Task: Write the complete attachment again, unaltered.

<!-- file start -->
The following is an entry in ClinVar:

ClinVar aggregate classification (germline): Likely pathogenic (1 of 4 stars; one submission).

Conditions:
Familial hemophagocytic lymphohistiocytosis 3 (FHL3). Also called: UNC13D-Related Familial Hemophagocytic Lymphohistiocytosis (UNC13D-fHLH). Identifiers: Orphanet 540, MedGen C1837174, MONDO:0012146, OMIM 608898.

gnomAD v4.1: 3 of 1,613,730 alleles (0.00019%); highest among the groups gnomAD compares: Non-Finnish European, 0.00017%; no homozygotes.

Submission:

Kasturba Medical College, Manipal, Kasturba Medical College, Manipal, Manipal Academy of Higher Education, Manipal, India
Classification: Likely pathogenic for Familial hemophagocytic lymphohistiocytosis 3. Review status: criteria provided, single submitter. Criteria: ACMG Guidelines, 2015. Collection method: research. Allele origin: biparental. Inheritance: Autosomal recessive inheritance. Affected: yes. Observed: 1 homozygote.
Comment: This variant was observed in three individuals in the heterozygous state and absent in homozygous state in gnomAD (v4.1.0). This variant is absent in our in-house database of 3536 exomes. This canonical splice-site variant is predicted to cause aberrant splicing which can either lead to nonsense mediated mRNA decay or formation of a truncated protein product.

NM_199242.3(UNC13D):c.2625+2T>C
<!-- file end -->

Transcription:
The following is an entry in ClinVar:

ClinVar aggregate classification (germline): Likely pathogenic (1 of 4 stars; one submission).

Conditions:
Familial hemophagocytic lymphohistiocytosis 3 (FHL3). Also called: UNC13D-Related Familial Hemophagocytic Lymphohistiocytosis (UNC13D-fHLH). Identifiers: Orphanet 540, MedGen C1837174, MONDO:0012146, OMIM 608898.

gnomAD v4.1: 3 of 1,613,730 alleles (0.00019%); highest among the groups gnomAD compares: Non-Finnish European, 0.00017%; no homozygotes.

Submission:

Kasturba Medical College, Manipal, Kasturba Medical College, Manipal, Manipal Academy of Higher Education, Manipal, India
Classification: Likely pathogenic for Familial hemophagocytic lymphohistiocytosis 3. Review status: criteria provided, single submitter. Criteria: ACMG Guidelines, 2015. Collection method: research. Allele origin: biparental. Inheritance: Autosomal recessive inheritance. Affected: yes. Observed: 1 homozygote.
Comment: This variant was observed in three individuals in the heterozygous state and absent in homozygous state in gnomAD (v4.1.0). This variant is absent in our in-house database of 3536 exomes. This canonical splice-site variant is predicted to cause aberrant splicing which can either lead to nonsense mediated mRNA decay or formation of a truncated protein product.

NM_199242.3(UNC13D):c.2625+2T>C